Fun, exciting and perhaps slightly dangerous experiences that will live in the mind as well as the heart for a long, long time.

That’s what adventure means to me.

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Taking a brief holiday the week before last, we went camping to a site that allowed fires and was surrounded by woods. Taking timber from them for burning was frowned upon and firewood was available from reception. This was some softwood that had clearly been dead-standing. It should have burned well, but was somewhat damp and so didn’t. Not only that, it came in overly large chunks which didn’t help.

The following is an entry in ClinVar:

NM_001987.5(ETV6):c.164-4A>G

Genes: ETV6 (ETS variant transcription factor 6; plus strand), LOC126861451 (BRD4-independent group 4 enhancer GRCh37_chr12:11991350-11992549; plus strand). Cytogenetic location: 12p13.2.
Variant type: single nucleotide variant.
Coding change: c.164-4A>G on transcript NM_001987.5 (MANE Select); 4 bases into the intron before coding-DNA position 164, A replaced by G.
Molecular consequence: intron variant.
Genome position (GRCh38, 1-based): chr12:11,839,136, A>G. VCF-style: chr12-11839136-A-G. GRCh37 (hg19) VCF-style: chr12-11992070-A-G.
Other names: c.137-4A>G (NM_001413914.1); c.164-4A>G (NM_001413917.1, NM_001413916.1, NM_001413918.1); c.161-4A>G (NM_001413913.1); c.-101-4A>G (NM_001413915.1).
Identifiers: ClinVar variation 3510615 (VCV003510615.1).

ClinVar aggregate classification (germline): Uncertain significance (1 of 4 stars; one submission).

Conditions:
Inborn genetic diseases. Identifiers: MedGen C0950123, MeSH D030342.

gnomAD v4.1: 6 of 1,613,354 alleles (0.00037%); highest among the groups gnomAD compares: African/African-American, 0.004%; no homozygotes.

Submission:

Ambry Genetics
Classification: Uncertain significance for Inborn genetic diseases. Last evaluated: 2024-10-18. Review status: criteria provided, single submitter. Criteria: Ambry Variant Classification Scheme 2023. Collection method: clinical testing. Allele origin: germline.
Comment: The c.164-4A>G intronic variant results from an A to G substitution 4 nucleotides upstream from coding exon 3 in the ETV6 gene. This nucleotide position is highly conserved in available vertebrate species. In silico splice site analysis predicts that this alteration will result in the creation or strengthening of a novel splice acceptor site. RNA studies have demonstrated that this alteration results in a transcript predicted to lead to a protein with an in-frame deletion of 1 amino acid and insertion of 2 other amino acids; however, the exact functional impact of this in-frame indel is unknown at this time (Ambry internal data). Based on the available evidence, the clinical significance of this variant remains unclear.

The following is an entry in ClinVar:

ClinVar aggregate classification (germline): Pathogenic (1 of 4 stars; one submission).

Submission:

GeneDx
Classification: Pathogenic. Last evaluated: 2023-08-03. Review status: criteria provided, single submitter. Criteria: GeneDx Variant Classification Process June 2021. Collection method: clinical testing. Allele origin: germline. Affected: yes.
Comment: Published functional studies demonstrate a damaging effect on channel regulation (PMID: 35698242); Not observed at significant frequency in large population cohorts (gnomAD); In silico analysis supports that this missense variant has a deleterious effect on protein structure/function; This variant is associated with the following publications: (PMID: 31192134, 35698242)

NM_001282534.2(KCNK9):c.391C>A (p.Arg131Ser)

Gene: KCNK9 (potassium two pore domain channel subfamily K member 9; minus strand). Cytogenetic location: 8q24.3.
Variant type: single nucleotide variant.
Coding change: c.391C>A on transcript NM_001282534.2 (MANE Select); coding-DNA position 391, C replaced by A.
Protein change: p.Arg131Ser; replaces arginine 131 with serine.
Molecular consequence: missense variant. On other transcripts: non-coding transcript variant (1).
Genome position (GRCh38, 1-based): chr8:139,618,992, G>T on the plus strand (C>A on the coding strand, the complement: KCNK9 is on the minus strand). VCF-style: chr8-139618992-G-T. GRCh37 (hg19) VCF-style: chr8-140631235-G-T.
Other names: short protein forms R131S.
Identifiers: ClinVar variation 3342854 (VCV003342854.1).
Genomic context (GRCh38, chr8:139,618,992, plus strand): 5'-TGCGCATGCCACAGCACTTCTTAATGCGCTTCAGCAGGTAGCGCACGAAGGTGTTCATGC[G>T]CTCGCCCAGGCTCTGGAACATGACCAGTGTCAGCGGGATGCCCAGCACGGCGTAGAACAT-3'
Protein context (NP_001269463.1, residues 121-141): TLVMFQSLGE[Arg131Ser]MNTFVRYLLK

I broke these down using a Fiskars X5 axe that I took with me. This took quite some doing as the hatchet has a very short handle. Fine for chopping small pieces of wood, it was not suited for splitting bigger lumps. The wood was soft enough and it would have been easier if the handle was at least twice as long. It did occur to me that it would be simple enough to fashion an extension from a piece of ash or something.

But then it would be simpler still to get an axe with a longer handle. I already have a couple at home, but because they are valued family pieces that have been passed down, I don’t want to take them out “in the field”. This set me wondering about the small axe I bought earlier in the year.

When I blogged about it I wondered what the hole in the blade was for. I have since decided that it is something for dealing with wire, or nails. I also speculated on the handle and a longer replacement.

Maybe with a new shaft that should be my camping axe?